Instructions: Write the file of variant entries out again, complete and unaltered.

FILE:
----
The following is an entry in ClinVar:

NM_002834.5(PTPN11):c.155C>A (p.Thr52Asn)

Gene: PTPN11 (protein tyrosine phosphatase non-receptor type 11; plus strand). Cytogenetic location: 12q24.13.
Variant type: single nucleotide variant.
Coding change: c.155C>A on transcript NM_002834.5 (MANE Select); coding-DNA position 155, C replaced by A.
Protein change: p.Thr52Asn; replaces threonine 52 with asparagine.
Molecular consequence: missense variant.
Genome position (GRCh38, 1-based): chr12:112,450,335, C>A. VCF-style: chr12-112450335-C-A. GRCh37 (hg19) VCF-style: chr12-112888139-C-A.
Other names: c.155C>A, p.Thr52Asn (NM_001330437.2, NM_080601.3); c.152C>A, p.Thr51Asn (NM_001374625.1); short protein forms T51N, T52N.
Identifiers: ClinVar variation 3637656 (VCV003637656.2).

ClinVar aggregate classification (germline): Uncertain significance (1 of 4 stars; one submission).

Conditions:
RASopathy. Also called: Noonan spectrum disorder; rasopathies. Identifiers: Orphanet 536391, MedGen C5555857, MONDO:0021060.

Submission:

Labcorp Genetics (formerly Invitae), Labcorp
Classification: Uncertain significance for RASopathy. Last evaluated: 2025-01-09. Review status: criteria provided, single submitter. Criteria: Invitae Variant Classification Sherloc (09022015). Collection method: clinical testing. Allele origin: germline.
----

The following is an entry in ClinVar:

NM_002834.5(PTPN11):c.155C>A (p.Thr52Asn)

Gene: PTPN11 (protein tyrosine phosphatase non-receptor type 11; plus strand). Cytogenetic location: 12q24.13.
Variant type: single nucleotide variant.
Coding change: c.155C>A on transcript NM_002834.5 (MANE Select); coding-DNA position 155, C replaced by A.
Protein change: p.Thr52Asn; replaces threonine 52 with asparagine.
Molecular consequence: missense variant.
Genome position (GRCh38, 1-based): chr12:112,450,335, C>A. VCF-style: chr12-112450335-C-A. GRCh37 (hg19) VCF-style: chr12-112888139-C-A.
Other names: c.155C>A, p.Thr52Asn (NM_001330437.2, NM_080601.3); c.152C>A, p.Thr51Asn (NM_001374625.1); short protein forms T51N, T52N.
Identifiers: ClinVar variation 3637656 (VCV003637656.2).

ClinVar aggregate classification (germline): Uncertain significance (1 of 4 stars; one submission).

Conditions:
RASopathy. Also called: Noonan spectrum disorder; rasopathies. Identifiers: Orphanet 536391, MedGen C5555857, MONDO:0021060.

Submission:

Labcorp Genetics (formerly Invitae), Labcorp
Classification: Uncertain significance for RASopathy. Last evaluated: 2025-01-09. Review status: criteria provided, single submitter. Criteria: Invitae Variant Classification Sherloc (09022015). Collection method: clinical testing. Allele origin: germline.